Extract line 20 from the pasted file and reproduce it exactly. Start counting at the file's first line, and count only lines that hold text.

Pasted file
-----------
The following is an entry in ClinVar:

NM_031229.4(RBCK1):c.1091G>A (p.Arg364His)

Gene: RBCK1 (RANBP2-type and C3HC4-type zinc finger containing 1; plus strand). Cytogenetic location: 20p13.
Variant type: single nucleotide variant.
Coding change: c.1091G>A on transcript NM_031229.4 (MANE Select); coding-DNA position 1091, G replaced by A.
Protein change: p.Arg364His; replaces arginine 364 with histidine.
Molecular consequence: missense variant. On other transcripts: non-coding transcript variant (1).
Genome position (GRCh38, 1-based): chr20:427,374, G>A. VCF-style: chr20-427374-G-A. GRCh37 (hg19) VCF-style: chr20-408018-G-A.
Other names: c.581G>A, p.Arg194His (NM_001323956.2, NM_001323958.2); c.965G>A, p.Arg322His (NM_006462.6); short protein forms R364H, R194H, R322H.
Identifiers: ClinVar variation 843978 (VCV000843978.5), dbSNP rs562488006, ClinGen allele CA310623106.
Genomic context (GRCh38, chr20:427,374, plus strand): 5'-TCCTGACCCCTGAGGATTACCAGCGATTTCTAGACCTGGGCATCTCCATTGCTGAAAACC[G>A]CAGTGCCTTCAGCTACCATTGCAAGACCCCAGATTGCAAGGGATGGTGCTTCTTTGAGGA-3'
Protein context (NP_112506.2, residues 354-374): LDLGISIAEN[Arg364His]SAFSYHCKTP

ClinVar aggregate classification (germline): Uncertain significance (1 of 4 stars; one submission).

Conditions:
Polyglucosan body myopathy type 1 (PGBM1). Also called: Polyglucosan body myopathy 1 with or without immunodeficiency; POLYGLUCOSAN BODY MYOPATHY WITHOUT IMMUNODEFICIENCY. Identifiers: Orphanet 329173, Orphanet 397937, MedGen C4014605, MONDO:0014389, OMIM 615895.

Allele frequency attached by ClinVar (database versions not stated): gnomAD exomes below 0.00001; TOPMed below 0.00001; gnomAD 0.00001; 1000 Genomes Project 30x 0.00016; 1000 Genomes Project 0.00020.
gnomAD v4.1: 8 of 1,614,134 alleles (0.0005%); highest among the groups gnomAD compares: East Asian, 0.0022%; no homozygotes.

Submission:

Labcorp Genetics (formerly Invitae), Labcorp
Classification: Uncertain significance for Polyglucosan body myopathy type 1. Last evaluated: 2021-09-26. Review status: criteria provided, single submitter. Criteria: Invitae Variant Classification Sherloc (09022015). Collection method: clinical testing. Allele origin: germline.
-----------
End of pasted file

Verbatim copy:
Classification: Uncertain significance for Polyglucosan body myopathy type 1. Last evaluated: 2021-09-26. Review status: criteria provided, single submitter. Criteria: Invitae Variant Classification Sherloc (09022015). Collection method: clinical testing. Allele origin: germline.